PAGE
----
UPDATE 1-Energy Transfer to buy rival pipeline company Williams Cos

28 Sep 2015 | Author: | No comments yet »

$38 billion merger: Pipeline giants strike deal.

Investors are balking at Energy Transfer Equity’s (ETE -8.9%) just-announced merger with Williams Cos. (WMB -8.6%), as shares in the two oil and gas pipeline companies sell off sharply.Dallas billionaire Kelcy Warren has closed the deal to acquire pipeline company Williams Co., ending a lengthy pursuit that initially drew opposition from management at the rival firm.New York: Energy Transfer Equity LP won its bid to take over Williams Cos., agreeing to pay $37.7 billion (Dh138.41 billion) for control of the company’s pipelines and plants that handle almost a third of rising US natural gas demand.

WMB appears not to have needed to do much to sweeten its offer: “At first glance, it seems as if the bid matches ETE’s original offer made in June,” Raymond James analysts say – since both companies’ shares have fallen since the potential deal first became public, the headline deal number is now much lower than the $48B value announced in June. While plunging oil and natural gas prices have not hit pipeline operators as hard as other energy companies, analysts say the group is facing pressure to merge; prices also have fallen for fuels such as ethane and propane, which has hurt companies like WMB, which processes natural gas. Natural-gas prices have remained low, the price of oil the companies also transport has tumbled, and the outlook for growth in the pipeline industry has dimmed.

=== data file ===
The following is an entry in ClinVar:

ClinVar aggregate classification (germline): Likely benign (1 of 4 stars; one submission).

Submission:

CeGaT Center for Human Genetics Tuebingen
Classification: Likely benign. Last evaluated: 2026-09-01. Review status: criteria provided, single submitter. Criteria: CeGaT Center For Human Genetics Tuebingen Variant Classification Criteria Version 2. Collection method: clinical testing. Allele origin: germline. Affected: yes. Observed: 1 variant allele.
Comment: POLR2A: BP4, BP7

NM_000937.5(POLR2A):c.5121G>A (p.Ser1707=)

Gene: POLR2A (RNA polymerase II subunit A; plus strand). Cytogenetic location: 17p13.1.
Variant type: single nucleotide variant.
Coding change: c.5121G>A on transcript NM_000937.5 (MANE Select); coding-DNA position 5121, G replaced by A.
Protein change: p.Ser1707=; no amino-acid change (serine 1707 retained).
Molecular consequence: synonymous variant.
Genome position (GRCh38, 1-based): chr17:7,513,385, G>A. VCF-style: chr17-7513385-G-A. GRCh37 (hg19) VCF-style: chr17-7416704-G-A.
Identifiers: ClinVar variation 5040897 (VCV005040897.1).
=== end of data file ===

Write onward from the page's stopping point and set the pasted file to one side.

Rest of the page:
The move is in the latest of a string of deals from Warren, who has proved himself an aggressive deal maker in recent years, acquiring Sunoco and Southern Union in 2012 and then Susser Holdings, which owns the Stripes gas station chain, last year. The takeover comes as a record volume of natural gas flows out of the Marcellus shale formation centred in Pennsylvania, now the largest and most prolific US gasfield. Despite the immediate negative reaction, ETE claims the merger will enable it to capture $2.4B or more in commercial and cost-saving synergies over the next few years. The dramatic fall in crude prices since last summer, the result of a surge in U.S. oil production and uncertainty in the global economy, has only sparked his interest. “You try to guess the bottom, and you’re always wrong. The surge in output from the region has upended the nation’s gas markets, as well as the majority of the US pipeline network that was previously designed to deliver gas from the Gulf Coast. “It’s going to be good to control a lot of long-distance pipelines because the pricing is going to move around the country,” Skip Aylesworth, who helps manage about $6 billion for Novato, California-based Hennessy Funds, including shares in both companies, said in an interview last month.